Another Virginia district tosses out inaccurate history texts

It’s a rational decision, but I wonder:  What will teachers use other than these texts?

From NEA’s morning news update:

Virginia District To Remove Erroneous History Textbooks From Classrooms.

The Washington Post (1/8, Sieff) reported, “Fairfax [VA] school officials have decided to pull a textbook in which historians have found dozens of errors. Fairfax County Public Schools Superintendent Jack D. Dale said that fourth-grade history will be taught using supplemental materials until errors in ‘Our Virginia, Past and Present’ are corrected in a subsequent edition.” According to the Post, “A state-appointed panel of historians in December found dozens of additional errors in ‘Our Virginia’ and ‘Our America to 1865,’ both of which were published by Connecticut-based Five Ponds Press.”

McCartney: Virginia Schools Should Insist On Full Refund For Error-Filled Textbooks. Robert McCartney wrote in a column for the Washington Post (1/9), “Among Northern Virginia school systems wrestling with how to handle a wildly erroneous fourth-grade social studies textbook, Loudoun County initially received the gold star. Loudoun yanked the book, ‘Our Virginia: Past and Present,’ when the first falsehood – describing nonexistent battalions of black Confederate soldiers – was discovered in October. … By contrast, Fairfax and Arlington were content just to cover up the offending sentence with a blank sticker.” According to McCartney, “There can be only one acceptable solution. The small publishing company responsible for this fiasco, Five Ponds Press of Weston, Conn., should agree right away to cover the entire price” to replace the books.

Once more the burden of education falls on teachers, to either make sure the inaccuracies in the books do not get taught and to substitute accurate stuff, or to find alternative texts.

Teachers:  Can’t have education without ’em.

More, resources:

3 Responses to Another Virginia district tosses out inaccurate history texts

  1. george.w says:

    @Flatlander100: Teachers as “professionals”? I should think not! If teachers were professionals, we’d have to pay them accordingly, respect them accordingly, give them secure working conditions (meaning the freedom to innovate), put resources in their hands and pay them to go to conferences to share methodologies, etc. That does not fit the conservative notion of what teachers should be. Which is, you know, ideally the unmarried schoolmarm teaching the kids exactly what their parents want; no less and more importantly, no more.


  2. […] This post was mentioned on Twitter by Tony Sidaway, Kendrick Brix. Kendrick Brix said: VA District tosses history text book for multiple factual errors. […]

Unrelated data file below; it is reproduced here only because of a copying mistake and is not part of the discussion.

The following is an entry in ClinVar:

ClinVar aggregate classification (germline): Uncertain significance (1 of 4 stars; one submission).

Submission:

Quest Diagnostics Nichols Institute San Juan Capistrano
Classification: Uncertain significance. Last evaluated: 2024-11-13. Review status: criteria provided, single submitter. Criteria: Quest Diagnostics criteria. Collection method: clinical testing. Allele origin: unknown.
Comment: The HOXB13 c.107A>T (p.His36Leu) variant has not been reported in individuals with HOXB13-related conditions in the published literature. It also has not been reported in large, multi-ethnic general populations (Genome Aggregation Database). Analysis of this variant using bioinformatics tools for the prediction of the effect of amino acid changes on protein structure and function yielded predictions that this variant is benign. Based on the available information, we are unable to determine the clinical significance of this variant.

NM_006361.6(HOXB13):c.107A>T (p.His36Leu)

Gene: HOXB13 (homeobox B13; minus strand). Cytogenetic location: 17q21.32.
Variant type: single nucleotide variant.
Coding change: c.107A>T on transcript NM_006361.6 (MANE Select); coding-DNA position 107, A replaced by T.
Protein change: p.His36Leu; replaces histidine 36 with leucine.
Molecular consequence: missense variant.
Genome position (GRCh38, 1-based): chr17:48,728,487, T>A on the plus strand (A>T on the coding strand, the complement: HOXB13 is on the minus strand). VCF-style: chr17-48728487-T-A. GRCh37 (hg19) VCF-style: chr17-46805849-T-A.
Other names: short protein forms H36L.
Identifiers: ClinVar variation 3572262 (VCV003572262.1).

3. flatlander100 says:

    Many yeas ago, one of my children, in a public elementary school in Louisiana, brought home some study sheets from a “history instructional program” the school district had bought about the founding of the US. Since I then taught American Revolution in the History department at LSU, I took a good look at what came home. Several errors, including a statement that “the Continental Congress wrote the United States Constitution.”

    I sent a polite note to the teacher next day, pointing out the error. I assumed the teacher, a fellow professional, would want to know about the error in the handouts. Sadly, no. What I got back was a shirty note saying that if I had any complaints about the handout, I could “take it up with the publisher.” The accuracy of the handout, she said, was not her responsibility.

    Same thing happened a bit later. At a teacher conference, mid term [elementary school again], I brought along a recent math test, and noted that one of the questions [multiple choice] had no correct answer. It was a simple misprint. None of the available answers were correct. Her reply: “The school district supplies the math program and exams. I am not responsible for the accuracy of the test answers in the grading key.” That one we took up with the principal. Again, I was surprised. As a teacher myself, I needed to know, and know fast, if there was an error in the tests I gave. [I offered bonus points to the first student to spot an error in any of my tests. Rarely happened, but occasionally it did, and I needed to know it to fix it and fix it fast.] I assumed all teachers, professionals, thought the same. I was wrong.

    I wish those were the only examples. They were not. Elementary school again. Quiz came home on geography. Question was: “To travel to Hawaii, you must take a (a)boat (b) airplane (c) car. ” My kid checked “boat.” It was marked wrong, and “airplane” was marked as the correct answer. Again, sent a polite note, pointing out that Hawaii was an island, and that cruise liners sailed there all the time, so that both “boat” and “airplane” were correct answers. Reply from teacher: “the grading key supplied by the company says “airplane” is the correct answer. You can take the matter up with the publisher if you like.” And she supplied a mailing address.

    Colleagues at the U where I taught shared similar tales.

    I’m done teaching now, but even now, a quarter century after all the above happened, I’m beat understanding how a teacher — any teacher any level from elementary school to grad school — can possibly think he or she is not responsible for the accuracy of whatever is handed our or whatever test are given.

    Puzzles me still. Or don’t teachers think of themselves as professionals any more?


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